On June 6, the Institute's summer interns visited the Victims of Communism Memorial and the United States Holocaust Memorial Museum.
The Victims of Communism Memorial stands as a testament to all those who lost their lives and freedoms under communist regimes. The memorial, which is a replica of the Goddess of Democracy erected by students in Tiananmen Square, aptly reads, "To the more than one hundred million victims of communism and to those who love liberty; To the freedom and independence of all captive nations and peoples."
The American Cold War Veterans were visiting the memorial that Friday for their annual wreath-laying, a reminder that, though the United States and Soviet Union never fought directly, it was indeed a real war with real consequences.
Dr. Marek Chodakiewicz, Professor of History of the Kosciuszko Chair in Polish Studies at IWP, graciously offered to give the interns a tour of the Holocaust Museum. Dr. Chodakiewicz's unique perspective and expertise gave context to the museum's content, including the often-overlooked tragedies likewise committed by the Soviets during WWII. Using stories of his own family and acquaintances, he complemented the museum's extensive and informative exhibits.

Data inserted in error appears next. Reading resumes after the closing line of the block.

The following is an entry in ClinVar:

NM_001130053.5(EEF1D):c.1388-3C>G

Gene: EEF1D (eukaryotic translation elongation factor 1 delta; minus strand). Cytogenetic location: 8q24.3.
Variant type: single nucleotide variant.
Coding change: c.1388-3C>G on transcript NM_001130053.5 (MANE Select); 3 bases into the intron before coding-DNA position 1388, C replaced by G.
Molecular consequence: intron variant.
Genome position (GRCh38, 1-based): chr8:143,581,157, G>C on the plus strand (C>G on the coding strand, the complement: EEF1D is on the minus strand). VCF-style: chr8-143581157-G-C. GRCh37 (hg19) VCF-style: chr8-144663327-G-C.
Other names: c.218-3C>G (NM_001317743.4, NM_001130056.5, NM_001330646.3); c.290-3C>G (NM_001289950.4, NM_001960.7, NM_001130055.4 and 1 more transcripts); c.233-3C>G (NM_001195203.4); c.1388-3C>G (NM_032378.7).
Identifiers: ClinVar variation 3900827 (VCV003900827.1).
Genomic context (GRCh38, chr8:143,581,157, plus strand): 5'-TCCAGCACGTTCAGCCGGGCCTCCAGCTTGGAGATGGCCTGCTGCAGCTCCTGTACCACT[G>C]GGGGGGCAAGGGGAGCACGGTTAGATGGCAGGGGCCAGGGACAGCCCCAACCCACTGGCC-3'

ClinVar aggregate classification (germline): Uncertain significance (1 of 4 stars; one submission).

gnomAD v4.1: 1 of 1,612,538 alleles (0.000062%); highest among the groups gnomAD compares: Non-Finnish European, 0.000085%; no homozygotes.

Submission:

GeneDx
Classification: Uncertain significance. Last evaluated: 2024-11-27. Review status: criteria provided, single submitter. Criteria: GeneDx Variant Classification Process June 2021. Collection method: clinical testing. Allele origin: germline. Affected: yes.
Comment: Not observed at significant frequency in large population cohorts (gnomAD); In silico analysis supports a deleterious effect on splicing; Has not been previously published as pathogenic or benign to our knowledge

As we walked through the museum, the Holocaust, "the catastrophe," the plight of the Jewish people, and other perceived threats to Nazi dominance, began to feel much more personal.
Each visitor to the museum is given a "passport," which includes a picture and story of a Holocaust victim. Footage of Hitler captures his vitriol and propaganda. Hundreds and hundreds of shoes taken from the concentration camps serve as the last reminder of their owners' presence there. The US Holocaust Memorial Museum's greatest accomplishment is taking the 20th Century's greatest tragedy, bringing it closer to home, and reminding us to never let something like this happen again.
Intern and Research Assistant, IWP
Above: IWP interns outside the Capitol.